Weighted key on electronic keyboard

Have questions? Just saying hello? This is the place.
No explicit, hateful, or hurtful language. Nothing illegal.
Post Reply
st5555
Posts: 36
Location: Vermont

Post by st5555 » 05-01-18 9:10 pm

Hi,
Last Christmas my wife decided to get me an electronic keyboard which I've been thinking about for years.
It was my first venture in anything musical so I shopped around and picked up on some features.
I assumed the best one to get would be one that had 88 weighted keys for starters.
Well, my wife didn't want to spend a few thousand dollars as she didn't even know if I'd ever play it.

I ended up choosing the beginners model, Yamaha EZ-220 with 61 touch sensitive keys.
I've been real happy with the choice and realized it's probably what a beginner should start with anyway.

The other day I had the opportunity to sit at a full fledged piano for a few minutes.
I tried a few simple scales and noticed how quickly my fingers were getting tired and thought the key under my right ring finger might be defective. Well, the key was fine, it was my fingers!

So my question is, why would you want weighted keys on an electronic keyboard? I understand how a pianist would feel more at home with something they were used to, but other than that, I am certainly glad I don't have to deal with weighted keys.

I was wondering what you guys with a lot more experience and insight than me thought about this.

Thanks!

cmplays
Posts: 58

Post by cmplays » 05-01-18 11:50 pm

I'll tell you as another beginner. After I upgraded to a keyboard with weighted keys, I did feel it was more difficult to play, but that lasted for maybe a couple of weeks. Now I don't even notice that keys have any weight to them. Now, the advantage of having weighted keys for me (other than the obvious one of being able to play on an acoustic piano) is that it allows me to be less precise when hitting keys. On my old keyboard if you so much as blow on a key, it would get pressed. When playing something quick, accidentally brushing against the wrong key would produce an audible effect. The same imprecision produces no sound when you accidentally get snagged on weighted keys simply because a lot more force is required to extract sound from them. Well, you can look at it as a disadvantage too, since it teaches you that some bad habits are okay, but for me it's the result that matters.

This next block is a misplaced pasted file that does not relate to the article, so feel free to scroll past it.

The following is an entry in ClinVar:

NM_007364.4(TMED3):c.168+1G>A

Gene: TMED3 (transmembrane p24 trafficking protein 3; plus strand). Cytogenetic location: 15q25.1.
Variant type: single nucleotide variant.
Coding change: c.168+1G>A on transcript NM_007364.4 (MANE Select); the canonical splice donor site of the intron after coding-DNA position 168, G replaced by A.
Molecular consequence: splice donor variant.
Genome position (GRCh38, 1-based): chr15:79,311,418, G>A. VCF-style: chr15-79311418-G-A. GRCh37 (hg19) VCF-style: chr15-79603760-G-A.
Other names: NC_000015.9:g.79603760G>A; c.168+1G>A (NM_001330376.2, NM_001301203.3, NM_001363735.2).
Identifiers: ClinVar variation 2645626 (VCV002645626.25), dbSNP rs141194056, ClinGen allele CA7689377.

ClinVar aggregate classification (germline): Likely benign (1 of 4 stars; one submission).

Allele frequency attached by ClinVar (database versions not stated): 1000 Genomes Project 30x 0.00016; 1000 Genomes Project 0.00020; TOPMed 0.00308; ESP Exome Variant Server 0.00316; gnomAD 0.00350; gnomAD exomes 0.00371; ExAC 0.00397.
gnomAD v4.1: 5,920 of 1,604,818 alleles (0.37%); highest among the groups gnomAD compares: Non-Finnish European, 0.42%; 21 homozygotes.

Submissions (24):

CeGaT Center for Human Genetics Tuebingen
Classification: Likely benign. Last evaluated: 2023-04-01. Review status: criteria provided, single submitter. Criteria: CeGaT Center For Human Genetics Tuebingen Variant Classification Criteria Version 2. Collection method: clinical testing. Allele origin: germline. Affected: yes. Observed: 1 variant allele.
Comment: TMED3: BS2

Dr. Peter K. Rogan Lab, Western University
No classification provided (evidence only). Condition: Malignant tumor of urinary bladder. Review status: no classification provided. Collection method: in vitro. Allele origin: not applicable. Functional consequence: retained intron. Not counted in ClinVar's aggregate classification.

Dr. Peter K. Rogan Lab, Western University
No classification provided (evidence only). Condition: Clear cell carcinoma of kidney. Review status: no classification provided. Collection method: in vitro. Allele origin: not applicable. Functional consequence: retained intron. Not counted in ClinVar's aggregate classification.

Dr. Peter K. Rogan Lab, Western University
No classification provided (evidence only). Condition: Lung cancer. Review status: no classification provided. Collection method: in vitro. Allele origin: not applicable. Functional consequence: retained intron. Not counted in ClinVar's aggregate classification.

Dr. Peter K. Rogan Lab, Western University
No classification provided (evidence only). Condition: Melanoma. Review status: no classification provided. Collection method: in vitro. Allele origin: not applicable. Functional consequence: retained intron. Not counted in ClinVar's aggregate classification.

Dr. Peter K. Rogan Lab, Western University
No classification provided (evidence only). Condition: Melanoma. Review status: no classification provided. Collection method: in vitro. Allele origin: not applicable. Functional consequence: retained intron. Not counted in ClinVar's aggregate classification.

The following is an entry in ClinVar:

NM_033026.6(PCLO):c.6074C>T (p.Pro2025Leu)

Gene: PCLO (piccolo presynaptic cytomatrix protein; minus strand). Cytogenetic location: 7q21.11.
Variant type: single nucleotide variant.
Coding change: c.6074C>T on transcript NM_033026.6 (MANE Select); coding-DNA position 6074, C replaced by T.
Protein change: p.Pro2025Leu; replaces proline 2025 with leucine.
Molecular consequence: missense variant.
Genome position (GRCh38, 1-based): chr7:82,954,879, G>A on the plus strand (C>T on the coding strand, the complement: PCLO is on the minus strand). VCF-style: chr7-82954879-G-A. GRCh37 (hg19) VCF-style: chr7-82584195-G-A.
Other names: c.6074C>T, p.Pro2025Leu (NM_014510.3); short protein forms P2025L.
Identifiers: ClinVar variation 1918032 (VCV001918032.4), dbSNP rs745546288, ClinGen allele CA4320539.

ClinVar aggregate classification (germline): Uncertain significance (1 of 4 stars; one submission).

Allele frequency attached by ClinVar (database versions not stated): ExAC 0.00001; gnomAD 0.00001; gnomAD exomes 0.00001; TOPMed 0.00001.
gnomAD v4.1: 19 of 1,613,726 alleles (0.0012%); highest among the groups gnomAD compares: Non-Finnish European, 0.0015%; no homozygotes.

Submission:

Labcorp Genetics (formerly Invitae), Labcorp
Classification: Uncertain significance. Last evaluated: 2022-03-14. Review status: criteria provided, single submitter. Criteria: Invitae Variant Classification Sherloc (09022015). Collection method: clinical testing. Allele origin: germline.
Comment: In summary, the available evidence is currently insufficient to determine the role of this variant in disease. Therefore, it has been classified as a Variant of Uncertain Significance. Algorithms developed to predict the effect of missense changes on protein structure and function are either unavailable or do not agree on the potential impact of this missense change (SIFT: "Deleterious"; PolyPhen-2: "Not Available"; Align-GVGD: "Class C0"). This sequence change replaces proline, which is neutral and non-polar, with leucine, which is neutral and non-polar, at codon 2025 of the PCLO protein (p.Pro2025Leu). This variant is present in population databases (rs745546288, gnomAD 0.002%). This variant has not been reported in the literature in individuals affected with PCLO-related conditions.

What I think is a bigger problem for your keyboard though is having only 61 keys. There are plenty of even beginner level pieces that stray outside that range, especially on the low side. You will probably need to find the function on your keyboard that will let you shift everything by an octave to the right. I've yet to see a score that would stray outside the range on both ends, so you can probably get away with that one shift.

Also, if you go with a digital piano rather than a portable keyboard that has 10 million features you will never use, you can get something with 88 weighted keys for much cheaper than $2000. Mine was $600 I believe, and there was a more basic model that was even cheaper.

User avatar
jimhenry
Posts: 1776
Location: Southern California

Post by jimhenry » 05-02-18 12:55 am

As you advance. you strike the keys with varying velocities to play louder or softer. The weight is necessary to be able to control that with any degree of precision.
Jim Henry
Author of the Miditzer, a free virtual theatre pipe organ
http://www.VirtualOrgan.com/

Post Reply